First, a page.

Lotemax Side Effects

Generic Name: loteprednol ophthalmic

Note: This page contains information about the side effects of loteprednol ophthalmic. Some of the dosage forms included on this document may not apply to the brand name Lotemax.

Not all side effects for Lotemax may be reported. You should always consult a doctor or healthcare professional for medical advice. Side effects can be reported to the FDA here.

For the Consumer

Applies to loteprednol ophthalmic: ophthalmic gel/jelly, ophthalmic ointment, ophthalmic suspension

In addition to its needed effects, some unwanted effects may be caused by loteprednol ophthalmic (the active ingredient contained in Lotemax). In the event that any of these side effects do occur, they may require medical attention.

You should check with your doctor immediately if any of these side effects occur when taking loteprednol ophthalmic:

More common
  • Blurred vision or other change in vision
  • redness or swelling of the eye
  • sensitivity of the eyes to light
  • swelling of the membrane covering the white part of the eye
Less common
  • Discharge from the eye
  • eye discomfort, irritation, or pain
  • redness of the eyelid or inner lining of the eyelid
  • tiny bumps on the inner lining of the eyelid
Incidence not known
  • Blindness
  • delayed wound healing
  • loss of vision
  • nausea or vomiting

Some of the side effects that can occur with loteprednol ophthalmic may not need medical attention. As your body adjusts to the medicine during treatment these side effects may go away. Your health care professional may also be able to tell you about ways to reduce or prevent some of these side effects. If any of the following side effects continue, are bothersome or if you have any questions about them, check with your health care professional:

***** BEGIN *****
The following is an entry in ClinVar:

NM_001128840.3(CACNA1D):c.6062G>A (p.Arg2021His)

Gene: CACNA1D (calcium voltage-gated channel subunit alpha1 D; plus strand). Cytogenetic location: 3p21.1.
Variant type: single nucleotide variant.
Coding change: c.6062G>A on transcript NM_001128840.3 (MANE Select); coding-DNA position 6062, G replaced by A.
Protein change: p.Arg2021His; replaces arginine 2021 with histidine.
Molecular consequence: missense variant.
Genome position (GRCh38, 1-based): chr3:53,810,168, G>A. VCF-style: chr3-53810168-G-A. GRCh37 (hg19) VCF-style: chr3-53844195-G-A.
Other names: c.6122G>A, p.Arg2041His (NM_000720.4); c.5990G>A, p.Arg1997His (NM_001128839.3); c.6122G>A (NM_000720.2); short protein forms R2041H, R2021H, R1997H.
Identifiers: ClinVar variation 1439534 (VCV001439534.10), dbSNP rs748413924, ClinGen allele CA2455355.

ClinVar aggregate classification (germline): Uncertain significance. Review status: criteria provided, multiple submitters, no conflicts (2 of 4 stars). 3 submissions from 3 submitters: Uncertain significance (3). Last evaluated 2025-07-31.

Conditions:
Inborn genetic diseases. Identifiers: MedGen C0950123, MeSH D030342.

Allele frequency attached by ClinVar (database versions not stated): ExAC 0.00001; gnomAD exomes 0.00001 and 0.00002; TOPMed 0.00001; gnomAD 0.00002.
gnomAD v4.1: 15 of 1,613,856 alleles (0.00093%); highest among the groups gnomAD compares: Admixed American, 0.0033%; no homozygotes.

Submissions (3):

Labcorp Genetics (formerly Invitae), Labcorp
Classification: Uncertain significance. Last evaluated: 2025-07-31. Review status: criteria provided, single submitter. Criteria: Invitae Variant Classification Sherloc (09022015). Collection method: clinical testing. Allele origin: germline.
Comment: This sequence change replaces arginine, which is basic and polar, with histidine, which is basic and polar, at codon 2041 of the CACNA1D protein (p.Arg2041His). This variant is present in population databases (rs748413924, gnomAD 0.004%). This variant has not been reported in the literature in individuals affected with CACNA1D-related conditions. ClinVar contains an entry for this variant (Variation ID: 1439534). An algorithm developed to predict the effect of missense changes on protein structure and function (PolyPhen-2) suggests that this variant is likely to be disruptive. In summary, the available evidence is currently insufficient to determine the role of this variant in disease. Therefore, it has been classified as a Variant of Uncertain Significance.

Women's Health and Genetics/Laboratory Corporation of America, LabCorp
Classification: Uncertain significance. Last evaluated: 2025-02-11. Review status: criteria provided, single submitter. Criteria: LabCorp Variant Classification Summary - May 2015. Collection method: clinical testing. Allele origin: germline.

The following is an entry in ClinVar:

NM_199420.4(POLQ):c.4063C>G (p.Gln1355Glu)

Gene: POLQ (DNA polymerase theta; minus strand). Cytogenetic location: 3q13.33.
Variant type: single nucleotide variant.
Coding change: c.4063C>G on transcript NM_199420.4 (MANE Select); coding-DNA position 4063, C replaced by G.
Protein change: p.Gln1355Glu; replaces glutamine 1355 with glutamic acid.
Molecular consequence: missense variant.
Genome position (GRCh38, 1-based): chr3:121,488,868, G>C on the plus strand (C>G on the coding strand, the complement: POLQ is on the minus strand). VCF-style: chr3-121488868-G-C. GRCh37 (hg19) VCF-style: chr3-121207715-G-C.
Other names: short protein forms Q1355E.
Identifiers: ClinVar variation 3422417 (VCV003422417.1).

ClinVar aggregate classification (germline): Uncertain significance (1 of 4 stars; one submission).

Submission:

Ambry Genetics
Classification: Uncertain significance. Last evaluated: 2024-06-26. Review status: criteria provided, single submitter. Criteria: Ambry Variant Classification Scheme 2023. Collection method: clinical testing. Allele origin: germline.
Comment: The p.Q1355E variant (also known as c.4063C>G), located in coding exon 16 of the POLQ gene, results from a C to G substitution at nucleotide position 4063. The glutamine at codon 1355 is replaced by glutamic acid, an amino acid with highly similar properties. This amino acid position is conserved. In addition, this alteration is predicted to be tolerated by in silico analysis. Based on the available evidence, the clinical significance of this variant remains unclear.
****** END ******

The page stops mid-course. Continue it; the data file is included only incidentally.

More common
  • Burning when medicine is applied
  • dry eyes
  • feeling of something in the eye
  • headache
  • itching
  • runny nose
  • sore throat
  • tearing or watery eye

For Healthcare Professionals

Applies to loteprednol ophthalmic: ophthalmic gel, ophthalmic ointment, ophthalmic suspension

Ocular

Very common (10% or more): Anterior chamber inflammation with ointment (25%), occurring in 5 to 15% of patients: Abnormal vision/blurring, burning on instillation, chemosis, discharge, dry eyes, epiphora, foreign body sensation, itching, photophobia
Common (1% to 10%): Anterior chamber inflammation with gel (5%), conjunctival hyperemia, corneal edema, eye pain, foreign body sensation, occurring in less than 5% of patients: conjunctivitis, corneal abnormalities, eyelid erythema, keratoconjunctivitis, ocular irritation/discomfort, papillae, uveitis
Frequency not reported: Elevated intraocular pressure (may be associated with infrequent optic nerve damage), visual acuity and field defects, posterior subcapsular cataract formation, delayed wound healing, secondary ocular infection (including herpes simplex), perforation of the globe (where there is thinning of the cornea or sclera), keratitis, corneal ulcers, loss of accommodation, ptosis

Randomized studies involving patients treated with loteprednol etabonate therapy for 28 days or longer revealed the incidence of significant elevation in intraocular pressure (>= 10 mmHg) was 2% (15/901) with loteprednol etabonate, 7% (11/164) with 1% prednisolone acetate and 0.5% (3/583) with placebo.

Respiratory

Very common (10% or more): Occurring in less than 15% of patients: rhinitis, pharyngitis

Nervous system

Very common (10% or more): Headache

Disclaimer: Every effort has been made to ensure that the information provided is accurate, up-to-date and complete, but no guarantee is made to that effect. In addition, the drug information contained herein may be time sensitive and should not be utilized as a reference resource beyond the date hereof. This material does not endorse drugs, diagnose patients, or recommend therapy. This information is a reference resource designed as supplement to, and not a substitute for, the expertise, skill , knowledge, and judgement of healthcare practitioners in patient care. The absence of a warning for a given drug or combination thereof in no way should be construed to indicate safety, effectiveness, or appropriateness for any given patient. Drugs.com does not assume any responsibility for any aspect of healthcare administered with the aid of materials provided. The information contained herein is not intended to cover all possible uses, directions, precautions, warnings, drug interactions, allergic reactions, or adverse effects. If you have questions about the substances you are taking, check with your doctor, nurse, or pharmacist.

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